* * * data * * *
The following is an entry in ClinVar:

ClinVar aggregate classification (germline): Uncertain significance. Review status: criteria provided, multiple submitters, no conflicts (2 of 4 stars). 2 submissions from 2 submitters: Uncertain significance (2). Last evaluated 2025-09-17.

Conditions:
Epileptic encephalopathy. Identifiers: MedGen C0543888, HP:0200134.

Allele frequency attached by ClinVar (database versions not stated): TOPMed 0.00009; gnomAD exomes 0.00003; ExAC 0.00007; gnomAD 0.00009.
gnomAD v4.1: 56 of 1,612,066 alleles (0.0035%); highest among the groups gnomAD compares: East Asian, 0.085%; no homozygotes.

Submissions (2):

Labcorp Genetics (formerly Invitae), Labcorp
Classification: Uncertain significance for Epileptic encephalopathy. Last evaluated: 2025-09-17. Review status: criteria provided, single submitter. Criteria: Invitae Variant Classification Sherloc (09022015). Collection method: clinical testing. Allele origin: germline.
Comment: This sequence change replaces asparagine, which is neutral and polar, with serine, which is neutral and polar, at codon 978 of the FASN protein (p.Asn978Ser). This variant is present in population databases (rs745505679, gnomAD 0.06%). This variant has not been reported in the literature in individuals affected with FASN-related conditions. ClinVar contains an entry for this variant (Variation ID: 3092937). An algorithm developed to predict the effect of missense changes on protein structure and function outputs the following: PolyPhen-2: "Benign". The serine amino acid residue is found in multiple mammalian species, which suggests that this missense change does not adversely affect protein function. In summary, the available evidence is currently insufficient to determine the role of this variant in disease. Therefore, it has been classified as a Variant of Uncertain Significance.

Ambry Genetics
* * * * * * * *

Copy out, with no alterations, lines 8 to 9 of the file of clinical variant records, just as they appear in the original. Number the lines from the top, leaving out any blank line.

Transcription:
Labcorp Genetics (formerly Invitae), Labcorp
Classification: Uncertain significance for Epileptic encephalopathy. Last evaluated: 2025-09-17. Review status: criteria provided, single submitter. Criteria: Invitae Variant Classification Sherloc (09022015). Collection method: clinical testing. Allele origin: germline.